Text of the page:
Privacy: The Key To The New Economy
Call it the economics of privacy. The cost of privacy violation to potential economic growth is rising in America. What was once seen as a threat to civil society is now a clear and present danger to the economic health of the country. Unless privacy is protected soon, the revolutionary potential of the Internet may never be realized. Commerce could be stifled as individuals avoid arenas, virtual and real, where their privacy is threatened. The invasion of privacy may turn out to be the greatest menace to the New Economy.
The chilling effect of the loss of privacy can be seen in Net avoidance. In a new BUSINESS WEEK/Harris poll of adults, 61% not online say they stay off the Net because they feel personal information and communications are not protected. The same doubts keep 78% of Net users from using it more than they do. Some 80% of people who have never bought anything on the Net say they haven't because of fears that their credit-card data will be given or sold to others. Some 65% of those who do buy things online have the same concern. By a vast majority, people say they do not want to give out financial and personal information to advertisers. They are refusing to register on Web sites.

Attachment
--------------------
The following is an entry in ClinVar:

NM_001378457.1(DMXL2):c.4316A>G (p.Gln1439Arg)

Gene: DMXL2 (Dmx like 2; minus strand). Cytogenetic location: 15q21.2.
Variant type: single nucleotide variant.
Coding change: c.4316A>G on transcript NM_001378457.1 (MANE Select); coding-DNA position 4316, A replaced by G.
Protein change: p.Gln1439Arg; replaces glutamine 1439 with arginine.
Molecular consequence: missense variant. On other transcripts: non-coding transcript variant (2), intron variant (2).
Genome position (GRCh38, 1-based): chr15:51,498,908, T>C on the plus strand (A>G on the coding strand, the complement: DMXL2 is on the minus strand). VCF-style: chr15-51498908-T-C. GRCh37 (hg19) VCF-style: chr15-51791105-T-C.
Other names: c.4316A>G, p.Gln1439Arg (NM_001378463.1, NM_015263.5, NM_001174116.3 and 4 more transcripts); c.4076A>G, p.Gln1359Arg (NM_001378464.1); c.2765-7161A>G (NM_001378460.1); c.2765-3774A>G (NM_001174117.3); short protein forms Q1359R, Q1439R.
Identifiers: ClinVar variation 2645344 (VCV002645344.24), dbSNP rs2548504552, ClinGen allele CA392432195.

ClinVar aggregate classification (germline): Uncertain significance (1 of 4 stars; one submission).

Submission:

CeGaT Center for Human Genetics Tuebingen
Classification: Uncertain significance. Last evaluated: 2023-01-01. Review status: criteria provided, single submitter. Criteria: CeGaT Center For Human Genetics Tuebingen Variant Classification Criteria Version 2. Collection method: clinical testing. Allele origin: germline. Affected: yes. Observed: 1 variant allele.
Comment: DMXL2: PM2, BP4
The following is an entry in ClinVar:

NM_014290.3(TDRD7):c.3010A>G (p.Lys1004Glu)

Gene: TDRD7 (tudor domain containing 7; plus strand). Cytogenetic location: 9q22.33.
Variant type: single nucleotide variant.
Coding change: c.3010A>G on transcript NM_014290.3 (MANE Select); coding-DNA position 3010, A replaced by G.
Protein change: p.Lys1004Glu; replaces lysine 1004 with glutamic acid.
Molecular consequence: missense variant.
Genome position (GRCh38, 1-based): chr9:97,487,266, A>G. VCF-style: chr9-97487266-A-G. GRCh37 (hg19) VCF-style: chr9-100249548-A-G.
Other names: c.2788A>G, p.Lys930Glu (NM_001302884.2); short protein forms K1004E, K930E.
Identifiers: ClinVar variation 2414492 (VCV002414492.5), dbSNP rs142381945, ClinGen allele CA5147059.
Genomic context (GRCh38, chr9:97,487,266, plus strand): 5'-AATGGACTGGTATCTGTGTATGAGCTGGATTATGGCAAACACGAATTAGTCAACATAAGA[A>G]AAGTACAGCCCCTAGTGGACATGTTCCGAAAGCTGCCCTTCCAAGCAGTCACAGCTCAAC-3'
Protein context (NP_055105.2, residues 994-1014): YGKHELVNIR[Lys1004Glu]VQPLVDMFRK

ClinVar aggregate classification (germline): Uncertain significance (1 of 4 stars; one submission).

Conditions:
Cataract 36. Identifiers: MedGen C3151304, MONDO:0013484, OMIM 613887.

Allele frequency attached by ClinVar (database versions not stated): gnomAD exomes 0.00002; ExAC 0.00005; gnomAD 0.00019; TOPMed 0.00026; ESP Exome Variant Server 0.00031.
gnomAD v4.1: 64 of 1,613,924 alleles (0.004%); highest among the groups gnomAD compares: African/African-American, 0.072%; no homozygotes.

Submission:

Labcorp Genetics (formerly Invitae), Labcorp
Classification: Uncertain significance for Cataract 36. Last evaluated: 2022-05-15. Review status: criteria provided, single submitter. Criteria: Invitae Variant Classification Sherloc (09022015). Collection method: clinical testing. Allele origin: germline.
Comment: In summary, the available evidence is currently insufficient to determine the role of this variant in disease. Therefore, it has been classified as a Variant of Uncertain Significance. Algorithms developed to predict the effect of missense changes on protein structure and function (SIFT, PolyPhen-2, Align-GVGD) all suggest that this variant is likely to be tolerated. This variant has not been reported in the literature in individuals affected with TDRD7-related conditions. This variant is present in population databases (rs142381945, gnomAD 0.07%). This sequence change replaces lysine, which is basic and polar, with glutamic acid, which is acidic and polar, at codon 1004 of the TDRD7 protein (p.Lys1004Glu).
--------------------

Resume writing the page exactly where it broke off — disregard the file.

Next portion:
People don't want the government to have access to their personal data, either. Government proposals to gain possible "backdoor" access to all software through controlling encryption is yet another assault on privacy. In an increasingly digitalized world, every minute fact, every transaction, every communication can be observed and tracked. People know it and feel threatened.
Privacy is being taken away in the name of good intentions. The Net is a new medium, and companies say they need information on people to target their products, build their business models, and plan their marketing campaigns. The government, in turn, justifies its attack on private communications in the name of combating crime and terrorism. Lofty goals, indeed. But the long-term cost will be high.
People are increasingly wary of the Net at precisely the time it is approaching critical mass. The advent of below-$1,000 personal computers, WebTV, and other inexpensive options are now opening the Net to its true potential. When the Net was the plaything of academics and the Defense Dept., it had almost no connection to the real economy. Now, it is a major engine for growth, and privacy matters a great deal.
Time is running out for the Net community. The public does not trust its promises for self-regulation to ensure privacy. The polls show that people don't believe that these voluntary standards are working. Any spot check of Web sites shows that few make any serious effort to protect privacy. It's no wonder that the public wants the government to step in immediately and pass laws on how personal information can be collected and used. Even Silicon Valley libertarians who believed in voluntary standards for years are no longer so sure.
As the economy shifts increasingly from an industrial to an information base, an individual's private data take on an economic utility unknown in the past. So, too, does a person's economic behavior in the electronic realm. Future growth depends on the security of that data and the comfort level for that behavior. Both civil society and economic growth depend increasingly on privacy.